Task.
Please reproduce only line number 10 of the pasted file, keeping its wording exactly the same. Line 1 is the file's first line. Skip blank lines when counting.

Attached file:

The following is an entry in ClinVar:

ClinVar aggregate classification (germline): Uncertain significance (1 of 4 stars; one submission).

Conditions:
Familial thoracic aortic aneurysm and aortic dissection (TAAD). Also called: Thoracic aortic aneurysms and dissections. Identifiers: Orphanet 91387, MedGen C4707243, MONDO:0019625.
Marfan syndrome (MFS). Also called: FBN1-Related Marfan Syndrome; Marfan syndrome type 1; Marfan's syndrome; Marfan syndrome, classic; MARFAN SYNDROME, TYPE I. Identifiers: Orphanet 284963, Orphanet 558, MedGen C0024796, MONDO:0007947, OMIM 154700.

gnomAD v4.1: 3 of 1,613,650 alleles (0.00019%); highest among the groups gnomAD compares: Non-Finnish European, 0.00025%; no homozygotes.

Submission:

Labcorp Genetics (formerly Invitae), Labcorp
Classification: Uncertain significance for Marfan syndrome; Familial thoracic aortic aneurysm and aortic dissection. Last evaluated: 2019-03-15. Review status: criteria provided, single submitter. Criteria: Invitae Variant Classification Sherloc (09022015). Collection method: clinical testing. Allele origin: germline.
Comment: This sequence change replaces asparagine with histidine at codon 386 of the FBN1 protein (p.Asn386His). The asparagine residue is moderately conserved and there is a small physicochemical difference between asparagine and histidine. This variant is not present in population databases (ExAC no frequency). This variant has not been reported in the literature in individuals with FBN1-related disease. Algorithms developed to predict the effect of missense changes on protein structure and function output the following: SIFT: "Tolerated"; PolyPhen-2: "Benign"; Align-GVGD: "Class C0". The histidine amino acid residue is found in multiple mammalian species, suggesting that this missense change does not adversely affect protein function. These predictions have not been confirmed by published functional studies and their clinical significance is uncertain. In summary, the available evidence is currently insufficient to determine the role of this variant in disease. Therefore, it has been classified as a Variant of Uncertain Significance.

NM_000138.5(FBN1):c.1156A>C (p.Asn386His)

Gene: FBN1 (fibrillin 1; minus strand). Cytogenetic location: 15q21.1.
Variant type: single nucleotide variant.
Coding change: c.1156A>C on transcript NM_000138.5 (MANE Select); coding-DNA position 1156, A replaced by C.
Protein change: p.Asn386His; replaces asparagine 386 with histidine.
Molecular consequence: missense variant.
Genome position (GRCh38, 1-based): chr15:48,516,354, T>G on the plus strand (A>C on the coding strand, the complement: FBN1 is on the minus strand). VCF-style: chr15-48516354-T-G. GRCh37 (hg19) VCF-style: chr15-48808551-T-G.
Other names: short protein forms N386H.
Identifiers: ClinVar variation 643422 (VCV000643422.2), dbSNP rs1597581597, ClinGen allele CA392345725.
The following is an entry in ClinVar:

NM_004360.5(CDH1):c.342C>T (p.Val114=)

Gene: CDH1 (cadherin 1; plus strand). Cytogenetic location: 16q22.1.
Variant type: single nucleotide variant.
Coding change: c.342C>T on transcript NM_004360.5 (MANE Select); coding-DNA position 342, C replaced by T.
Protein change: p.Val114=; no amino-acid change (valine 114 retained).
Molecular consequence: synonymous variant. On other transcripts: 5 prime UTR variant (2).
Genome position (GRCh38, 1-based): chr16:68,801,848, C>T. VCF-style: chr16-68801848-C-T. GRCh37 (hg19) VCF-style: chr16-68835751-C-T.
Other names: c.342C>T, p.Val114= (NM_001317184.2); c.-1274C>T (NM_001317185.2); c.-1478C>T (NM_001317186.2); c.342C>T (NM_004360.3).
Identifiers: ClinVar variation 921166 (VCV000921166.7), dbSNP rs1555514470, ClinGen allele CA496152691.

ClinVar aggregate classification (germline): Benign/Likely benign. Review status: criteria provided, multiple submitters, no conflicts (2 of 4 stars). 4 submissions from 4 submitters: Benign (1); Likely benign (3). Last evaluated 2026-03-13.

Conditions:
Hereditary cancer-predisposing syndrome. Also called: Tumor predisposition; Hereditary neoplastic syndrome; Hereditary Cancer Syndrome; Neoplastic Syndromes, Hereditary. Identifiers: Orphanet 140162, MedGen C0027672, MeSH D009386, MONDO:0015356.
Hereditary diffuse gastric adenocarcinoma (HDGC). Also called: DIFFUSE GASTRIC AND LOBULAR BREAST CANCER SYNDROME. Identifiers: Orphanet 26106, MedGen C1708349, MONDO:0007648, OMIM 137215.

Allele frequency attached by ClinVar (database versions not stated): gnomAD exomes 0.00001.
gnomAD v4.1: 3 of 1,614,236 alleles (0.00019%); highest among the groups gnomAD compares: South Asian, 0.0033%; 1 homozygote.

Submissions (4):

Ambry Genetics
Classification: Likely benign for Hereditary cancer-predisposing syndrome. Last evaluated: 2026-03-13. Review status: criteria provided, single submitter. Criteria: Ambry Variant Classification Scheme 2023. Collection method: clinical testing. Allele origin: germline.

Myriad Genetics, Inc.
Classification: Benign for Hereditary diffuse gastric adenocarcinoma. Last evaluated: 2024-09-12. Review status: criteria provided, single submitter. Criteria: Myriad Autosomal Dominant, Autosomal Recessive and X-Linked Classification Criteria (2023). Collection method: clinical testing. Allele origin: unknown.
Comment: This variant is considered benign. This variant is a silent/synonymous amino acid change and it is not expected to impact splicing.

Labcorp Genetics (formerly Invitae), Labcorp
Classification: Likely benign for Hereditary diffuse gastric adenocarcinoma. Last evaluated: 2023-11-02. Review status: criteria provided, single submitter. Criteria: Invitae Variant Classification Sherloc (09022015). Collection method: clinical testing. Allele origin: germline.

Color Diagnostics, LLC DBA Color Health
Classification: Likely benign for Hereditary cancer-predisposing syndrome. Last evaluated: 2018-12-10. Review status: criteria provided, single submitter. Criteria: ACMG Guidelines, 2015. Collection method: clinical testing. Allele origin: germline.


Comment: This sequence change replaces asparagine with histidine at codon 386 of the FBN1 protein (p.Asn386His). The asparagine residue is moderately conserved and there is a small physicochemical difference between asparagine and histidine. This variant is not present in population databases (ExAC no frequency). This variant has not been reported in the literature in individuals with FBN1-related disease. Algorithms developed to predict the effect of missense changes on protein structure and function output the following: SIFT: "Tolerated"; PolyPhen-2: "Benign"; Align-GVGD: "Class C0". The histidine amino acid residue is found in multiple mammalian species, suggesting that this missense change does not adversely affect protein function. These predictions have not been confirmed by published functional studies and their clinical significance is uncertain. In summary, the available evidence is currently insufficient to determine the role of this variant in disease. Therefore, it has been classified as a Variant of Uncertain Significance.